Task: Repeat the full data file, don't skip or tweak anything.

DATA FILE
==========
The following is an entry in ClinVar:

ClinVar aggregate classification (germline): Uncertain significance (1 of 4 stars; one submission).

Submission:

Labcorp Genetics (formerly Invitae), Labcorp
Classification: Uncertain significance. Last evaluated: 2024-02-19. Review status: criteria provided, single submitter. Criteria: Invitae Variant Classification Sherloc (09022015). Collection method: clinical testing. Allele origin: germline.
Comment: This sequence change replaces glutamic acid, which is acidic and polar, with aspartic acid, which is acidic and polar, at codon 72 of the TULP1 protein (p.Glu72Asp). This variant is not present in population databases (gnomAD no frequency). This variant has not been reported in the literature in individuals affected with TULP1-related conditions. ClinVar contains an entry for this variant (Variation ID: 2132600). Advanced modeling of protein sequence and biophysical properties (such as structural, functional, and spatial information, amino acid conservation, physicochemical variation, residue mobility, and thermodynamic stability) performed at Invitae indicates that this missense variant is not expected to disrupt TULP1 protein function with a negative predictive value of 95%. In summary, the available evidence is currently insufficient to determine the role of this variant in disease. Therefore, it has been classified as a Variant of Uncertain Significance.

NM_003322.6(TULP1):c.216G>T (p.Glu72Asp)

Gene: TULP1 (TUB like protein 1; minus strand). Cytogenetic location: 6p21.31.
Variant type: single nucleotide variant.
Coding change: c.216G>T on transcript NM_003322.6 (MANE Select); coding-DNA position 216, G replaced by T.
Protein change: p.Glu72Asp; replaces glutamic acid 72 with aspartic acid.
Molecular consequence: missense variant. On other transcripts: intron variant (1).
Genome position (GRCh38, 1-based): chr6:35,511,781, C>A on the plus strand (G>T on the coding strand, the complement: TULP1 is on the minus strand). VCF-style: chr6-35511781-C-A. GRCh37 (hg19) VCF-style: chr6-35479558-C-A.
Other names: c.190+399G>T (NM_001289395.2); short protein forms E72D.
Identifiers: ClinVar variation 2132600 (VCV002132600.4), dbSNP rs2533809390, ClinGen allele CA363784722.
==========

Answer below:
The following is an entry in ClinVar:

ClinVar aggregate classification (germline): Uncertain significance (1 of 4 stars; one submission).

Submission:

Labcorp Genetics (formerly Invitae), Labcorp
Classification: Uncertain significance. Last evaluated: 2024-02-19. Review status: criteria provided, single submitter. Criteria: Invitae Variant Classification Sherloc (09022015). Collection method: clinical testing. Allele origin: germline.
Comment: This sequence change replaces glutamic acid, which is acidic and polar, with aspartic acid, which is acidic and polar, at codon 72 of the TULP1 protein (p.Glu72Asp). This variant is not present in population databases (gnomAD no frequency). This variant has not been reported in the literature in individuals affected with TULP1-related conditions. ClinVar contains an entry for this variant (Variation ID: 2132600). Advanced modeling of protein sequence and biophysical properties (such as structural, functional, and spatial information, amino acid conservation, physicochemical variation, residue mobility, and thermodynamic stability) performed at Invitae indicates that this missense variant is not expected to disrupt TULP1 protein function with a negative predictive value of 95%. In summary, the available evidence is currently insufficient to determine the role of this variant in disease. Therefore, it has been classified as a Variant of Uncertain Significance.

NM_003322.6(TULP1):c.216G>T (p.Glu72Asp)

Gene: TULP1 (TUB like protein 1; minus strand). Cytogenetic location: 6p21.31.
Variant type: single nucleotide variant.
Coding change: c.216G>T on transcript NM_003322.6 (MANE Select); coding-DNA position 216, G replaced by T.
Protein change: p.Glu72Asp; replaces glutamic acid 72 with aspartic acid.
Molecular consequence: missense variant. On other transcripts: intron variant (1).
Genome position (GRCh38, 1-based): chr6:35,511,781, C>A on the plus strand (G>T on the coding strand, the complement: TULP1 is on the minus strand). VCF-style: chr6-35511781-C-A. GRCh37 (hg19) VCF-style: chr6-35479558-C-A.
Other names: c.190+399G>T (NM_001289395.2); short protein forms E72D.
Identifiers: ClinVar variation 2132600 (VCV002132600.4), dbSNP rs2533809390, ClinGen allele CA363784722.